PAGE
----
Created By: LunaAvril on July 14, 2011 Last Edited By: 69BookWorM69 on August 3, 2011
Troped

Madonna Whore Complex

A girl has no choice but to be either a slut or a Purity Sue.

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"It's kind of a double-edged sword, isn't it? If you say you haven't, you're a prude. If you say you have, you're a slut. It's a trap. You want to, but you can't. And when you did, you wish you hadn't.

A pattern of thought that divides women into two mutually exclusive categories: Madonnas and Whores. The virtuous Madonna figure, possessing and protecting social virtue (and deploring sexuality) is an object of worship and everything that a woman should aspire to be. However, sex is not part of this. Any woman who fails to live up to the Madonna standard in any part is a worthless Whore, driven by sexual desire and therefore lacking morality. As soon as a woman is known to have an active sex life, she is automatically viewed as a whore.

The Madonna-Whore Complex (sometimes referred to as the "Virgin-Whore Complex") was described by Sigmund Freud on the basis of some of his clinical work. Specifically, he noticed the difficulty some men had in having sexual relations with their wives because they differentiated women into these categories. Those men were aroused by prostitutes and mistresses but not their wives.

Like most Double Standards, this presents problems for both sexes and carries major Unfortunate Implications. Many societies past and present have bought into this dichotomy (see All Women Are Lustful and Honor-Related Abuse and Defiled Forever). Women can be forced to identify with one or the other, and can be ostracized or socially stigmatized for failing to do so. This burden weighs heavily on the heterosexual relationships of both partners, entirely dismissing the sexual needs of "good" women and relegating the sex lives of "good" men to illicit partnerships. Practical considerations, such as the use of sex to strengthen a relationship or as the means by which the madonnas became mothers in the first place, have no place in this sort of thinking.

Commonly found in older, pre-feminism works (though it still sometimes turns up, especially in religious literature and because Most Writers Are Male). Under the Madonna-Whore Complex, all women are either portrayed as promiscuous, immoral, often Evil Is Sexy seductresses or sweet, naive ingenues (or the sweet, sexless matriarchs they become). Smart, capable, good women who enjoy sex do not exist.

Occasionally enforced by The Scourge of God. Contrast A Man Is Not a Virgin. See also: Betty and Veronica, Double Standard, My Girl Is Not a Slut

The madonna/virgin The madonna is always good at heart, though she sometimes is corrupted - often sexually, and often by the whore. Common tropes applying to the madonna:

The whore Always evil and scheming, but with massive sex appeal, catering to the Male Gaze and Fetish Fuel. Common tropes applying to the whore:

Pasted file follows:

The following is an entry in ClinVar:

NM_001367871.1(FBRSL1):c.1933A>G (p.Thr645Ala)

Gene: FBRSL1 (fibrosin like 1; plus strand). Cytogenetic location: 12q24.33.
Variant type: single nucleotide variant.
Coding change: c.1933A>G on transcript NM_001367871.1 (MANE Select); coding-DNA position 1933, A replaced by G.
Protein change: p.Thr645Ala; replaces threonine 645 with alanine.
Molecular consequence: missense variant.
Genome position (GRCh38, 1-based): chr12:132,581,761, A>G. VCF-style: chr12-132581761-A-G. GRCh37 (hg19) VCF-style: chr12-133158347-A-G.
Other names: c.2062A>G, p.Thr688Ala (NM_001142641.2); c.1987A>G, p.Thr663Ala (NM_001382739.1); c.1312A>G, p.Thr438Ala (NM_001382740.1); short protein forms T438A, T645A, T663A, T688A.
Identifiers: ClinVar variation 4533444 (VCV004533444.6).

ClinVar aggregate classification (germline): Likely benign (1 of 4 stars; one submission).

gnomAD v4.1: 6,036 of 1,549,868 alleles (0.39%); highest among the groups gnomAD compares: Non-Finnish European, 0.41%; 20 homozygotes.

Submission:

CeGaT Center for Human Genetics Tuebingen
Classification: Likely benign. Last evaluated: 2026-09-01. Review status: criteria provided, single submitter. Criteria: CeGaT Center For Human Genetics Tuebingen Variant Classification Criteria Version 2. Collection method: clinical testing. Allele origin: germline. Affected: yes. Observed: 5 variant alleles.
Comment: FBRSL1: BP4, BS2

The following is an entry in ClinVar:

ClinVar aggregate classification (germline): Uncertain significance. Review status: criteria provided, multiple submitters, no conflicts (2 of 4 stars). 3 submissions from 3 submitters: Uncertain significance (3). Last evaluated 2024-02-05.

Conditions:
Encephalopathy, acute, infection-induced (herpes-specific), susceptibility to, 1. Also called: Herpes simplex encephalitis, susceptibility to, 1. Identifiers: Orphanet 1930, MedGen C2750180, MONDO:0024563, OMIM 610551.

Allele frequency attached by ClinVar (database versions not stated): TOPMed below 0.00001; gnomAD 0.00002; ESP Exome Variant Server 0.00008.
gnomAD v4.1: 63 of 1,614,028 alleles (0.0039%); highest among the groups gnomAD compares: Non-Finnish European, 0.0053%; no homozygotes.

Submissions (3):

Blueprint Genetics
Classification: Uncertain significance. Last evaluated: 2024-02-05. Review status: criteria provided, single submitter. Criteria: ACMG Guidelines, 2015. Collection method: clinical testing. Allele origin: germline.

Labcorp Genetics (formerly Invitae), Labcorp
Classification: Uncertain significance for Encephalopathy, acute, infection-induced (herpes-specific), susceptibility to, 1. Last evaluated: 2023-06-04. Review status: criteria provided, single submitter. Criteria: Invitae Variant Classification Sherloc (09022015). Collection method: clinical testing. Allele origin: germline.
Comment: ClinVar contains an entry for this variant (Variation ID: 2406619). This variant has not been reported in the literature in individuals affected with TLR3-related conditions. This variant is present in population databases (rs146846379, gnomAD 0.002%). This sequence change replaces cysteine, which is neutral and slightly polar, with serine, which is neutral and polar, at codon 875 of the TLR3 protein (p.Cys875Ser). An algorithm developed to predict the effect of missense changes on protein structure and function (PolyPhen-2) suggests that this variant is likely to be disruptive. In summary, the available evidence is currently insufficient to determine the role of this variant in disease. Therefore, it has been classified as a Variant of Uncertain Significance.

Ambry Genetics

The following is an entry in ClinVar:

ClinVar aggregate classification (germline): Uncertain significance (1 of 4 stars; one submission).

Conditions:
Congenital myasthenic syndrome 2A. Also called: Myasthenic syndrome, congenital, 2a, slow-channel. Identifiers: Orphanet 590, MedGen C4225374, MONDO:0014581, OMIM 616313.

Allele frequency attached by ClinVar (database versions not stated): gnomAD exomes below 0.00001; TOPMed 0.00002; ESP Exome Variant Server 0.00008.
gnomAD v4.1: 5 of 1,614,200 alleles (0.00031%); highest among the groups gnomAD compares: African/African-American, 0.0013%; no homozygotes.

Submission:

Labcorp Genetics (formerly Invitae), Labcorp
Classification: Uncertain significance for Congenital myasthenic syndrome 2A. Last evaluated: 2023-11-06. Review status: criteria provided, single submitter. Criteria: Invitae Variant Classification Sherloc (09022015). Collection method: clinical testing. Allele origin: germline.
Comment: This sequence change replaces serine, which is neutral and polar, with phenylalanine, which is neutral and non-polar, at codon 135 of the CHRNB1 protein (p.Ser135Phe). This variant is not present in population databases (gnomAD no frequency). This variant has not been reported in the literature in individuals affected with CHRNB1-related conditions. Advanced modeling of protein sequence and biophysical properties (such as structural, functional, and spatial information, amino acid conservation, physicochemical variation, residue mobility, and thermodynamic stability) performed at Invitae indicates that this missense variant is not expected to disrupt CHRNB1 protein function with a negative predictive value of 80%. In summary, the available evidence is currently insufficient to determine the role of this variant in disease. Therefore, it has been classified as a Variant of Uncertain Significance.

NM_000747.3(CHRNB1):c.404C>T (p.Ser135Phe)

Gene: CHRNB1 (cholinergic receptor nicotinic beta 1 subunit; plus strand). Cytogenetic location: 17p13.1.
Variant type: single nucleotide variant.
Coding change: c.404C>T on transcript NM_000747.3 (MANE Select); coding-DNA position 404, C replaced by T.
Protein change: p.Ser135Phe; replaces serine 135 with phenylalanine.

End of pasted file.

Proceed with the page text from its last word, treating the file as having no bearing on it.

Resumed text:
Examples:

  • There is probably not a single woman with normal sexuality in The Big Bang Theory.
  • Castlevania games... this element is pretty much universal to the series.
  • Grease. Oh God. Grease.
  • This is basically how Rorschach from Watchmen views women.
  • In Making Money this is exploited by Mr. Bent's Love Interest who concludes that she's already "ruined" simply by being in his room and may as well keep on going.
  • Swan Lake follows twin sisters, each expressing one side of this complex, and ultimately ends in tragedy. It subtly deconstructs this trope, as the prince loves the White Swan's purity, but doesn't seem to have any problem with it when she seduces him (though it's actually her sister). It further emphasizes the deconstruction by having the same dancer play both parts, implying a real woman has both the Black and White Swan.
  • Black Swan: explains the whole plot of the ballet, and juxtaposes beautiful but sexually repressed Natalie Portman vs. smoldering sexpot Mila Kunis.
  • Left Behind.
  • In Anita Blake, the titular character suffers from this kind of thinking. Often she and other characters, mostly male, believe her to be a 'slut' and treat her badly because she is forced to be promiscuous because she has something called The Arduer, which is a magical compulsion to have sex and gives her energy which if she didn't give in to, would eventually kill her and through her everyone she is magically tied to (which is most of the cast). This is a source of much Wangst in the series.
  • The music video for Taylor Swift's "You Belong With Me".
Community Feedback Replies: 54
  • July 14, 2011
    NetMonster
    • There is probably not a single woman with normal sexuality in The Big Bang Theory. Except maybe Preeya.

    (I've stopped watching lately, though, so even she may have changed.)
  • July 14, 2011
    Octagon8
    Castlevania games... I think this element is universal to the series.
  • July 14, 2011
    elwoz